Registration Dossier

Administrative data

Endpoint:
sub-chronic toxicity: other route
Type of information:
experimental study
Adequacy of study:
supporting study
Reliability:
4 (not assignable)
Rationale for reliability incl. deficiencies:
other: Secondary source; report cited in WHO JECFA evaluation

Data source

Referenceopen allclose all

Reference Type:
review article or handbook
Title:
Urea
Author:
Olsen, P.
Bibliographic source:
WHO / JECFA Monograph 798: urea (WHO Food Additives Series 32)
Reference Type:
publication
Title:
Chronic urea intoxication in dogs
Author:
Balestru, P.L., Rindi, P. & Biagin, M.
Year:
1971
Bibliographic source:
Experimentia 27: 811-812

Materials and methods

Test guideline
Qualifier:
no guideline followed
Principles of method if other than guideline:
Investigation of the subchronic subcutaneous toxicity of urea in the dog
GLP compliance:
not specified
Limit test:
no

Test material

Reference
Name:
Unnamed
Type:
Constituent
Details on test material:
No information available

Test animals

Species:
dog
Strain:
not specified
Sex:
not specified
Details on test animals and environmental conditions:
12 dogs unilaterally nephrectomised

Administration / exposure

Route of administration:
subcutaneous
Vehicle:
not specified
Details on exposure:
Urea injected subcutaneously every 8 hours for 45 days
Analytical verification of doses or concentrations:
not specified
Duration of treatment / exposure:
Urea was administered for 45 days
Frequency of treatment:
Urea was administered every 8 hours
Doses / concentrations
Remarks:
Doses / Concentrations:
3000 - 4000 mg/kg bw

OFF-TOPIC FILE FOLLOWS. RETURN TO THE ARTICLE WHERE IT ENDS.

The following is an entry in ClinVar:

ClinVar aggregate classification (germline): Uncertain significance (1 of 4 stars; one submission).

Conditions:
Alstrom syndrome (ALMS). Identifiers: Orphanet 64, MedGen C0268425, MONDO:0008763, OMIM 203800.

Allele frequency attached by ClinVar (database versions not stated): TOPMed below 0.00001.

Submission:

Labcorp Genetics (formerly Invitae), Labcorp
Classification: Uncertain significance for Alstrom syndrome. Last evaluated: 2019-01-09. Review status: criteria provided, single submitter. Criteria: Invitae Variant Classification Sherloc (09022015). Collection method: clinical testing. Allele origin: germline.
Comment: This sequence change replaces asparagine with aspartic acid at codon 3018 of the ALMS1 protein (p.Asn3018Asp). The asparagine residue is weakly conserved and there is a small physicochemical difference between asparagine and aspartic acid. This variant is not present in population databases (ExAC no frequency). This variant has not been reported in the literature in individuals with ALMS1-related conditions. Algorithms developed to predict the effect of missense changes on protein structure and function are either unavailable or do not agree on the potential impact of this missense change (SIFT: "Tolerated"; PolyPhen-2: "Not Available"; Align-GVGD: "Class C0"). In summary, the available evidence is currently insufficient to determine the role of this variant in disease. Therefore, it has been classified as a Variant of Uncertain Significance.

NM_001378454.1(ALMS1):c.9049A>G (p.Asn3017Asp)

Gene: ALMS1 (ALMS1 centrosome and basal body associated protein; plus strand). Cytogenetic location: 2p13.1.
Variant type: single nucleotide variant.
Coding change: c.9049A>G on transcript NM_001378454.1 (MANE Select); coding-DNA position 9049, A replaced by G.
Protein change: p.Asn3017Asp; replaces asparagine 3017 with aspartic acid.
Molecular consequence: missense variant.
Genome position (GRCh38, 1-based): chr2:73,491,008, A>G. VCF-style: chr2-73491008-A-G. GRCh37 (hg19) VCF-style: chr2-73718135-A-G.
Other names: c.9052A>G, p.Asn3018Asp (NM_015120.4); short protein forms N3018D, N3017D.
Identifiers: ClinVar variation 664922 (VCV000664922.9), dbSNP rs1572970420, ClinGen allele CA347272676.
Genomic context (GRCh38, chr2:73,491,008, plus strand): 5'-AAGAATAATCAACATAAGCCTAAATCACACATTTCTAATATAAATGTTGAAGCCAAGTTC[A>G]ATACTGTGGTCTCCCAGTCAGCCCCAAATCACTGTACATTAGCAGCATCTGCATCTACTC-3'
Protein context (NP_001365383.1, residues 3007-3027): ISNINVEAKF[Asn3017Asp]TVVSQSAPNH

No. of animals per sex per dose:
12 animals total
Control animals:
not specified
Details on study design:
12 dogs unilaterally nephrectomised injected with urea subcutaneously every 8 hours for 45 days

Examinations

Observations and examinations performed and frequency:
Plasma urea levels, behaviour, urine output, blood
Sacrifice and pathology:
No information available
Other examinations:
No information available
Statistics:
No information available

Results and discussion

Results of examinations

Clinical signs:
not specified
Mortality:
not specified
Body weight and weight changes:
not specified
Food consumption and compound intake (if feeding study):
not specified
Food efficiency:
not specified
Water consumption and compound intake (if drinking water study):
not specified
Ophthalmological findings:
not specified
Haematological findings:
no effects observed
Clinical biochemistry findings:
not specified
Urinalysis findings:
effects observed, treatment-related
Behaviour (functional findings):
not specified
Organ weight findings including organ / body weight ratios:
not specified
Gross pathological findings:
not specified
Histopathological findings: neoplastic:
not specified
Details on results:
Administration of urea led to increased diuresis, plasma urea levels were 200 - 700 mg/100ml. The dogs displayed mild drowsiness. Hematocrit, platelect counts and EEG were not affected.

Effect levels

Dose descriptor:
conc. level: 10% urea solution (3000-4000 mg/kg bw)
Sex:
male/female
Basis for effect level:
other: Low toxicity: causes increased diuresis and increased drowsiness.
Remarks on result:
not measured/tested
Remarks:
Effect level not specified (migrated information)

Target system / organ toxicity

Critical effects observed:
not specified

Any other information on results incl. tables

Administration of urea led to increased diuresis, plasma urea levels were 200 - 700 mg/100ml. The dogs displayed mild drowsiness. Haematocrit, platelet counts and EEG were not affected.

Applicant's summary and conclusion

Conclusions:
The study indicates that urea is of very low toxicity in the dog following repeated administration.
Executive summary:

Twelve unilaterally nephrectomized dogs were injected subcutaneously with 10% urea solution (3000-4000 mg/kg bw) every 8 hours over a period of 45 days. Administration led to increased diuresis, plasma urea levels were 200 - 700 mg/100ml. The dogs displayed mild drowsiness. Haematocrit, platelet counts and EEG were not affected. The study indicates that urea is of very low toxicity in the dog following repeated administration.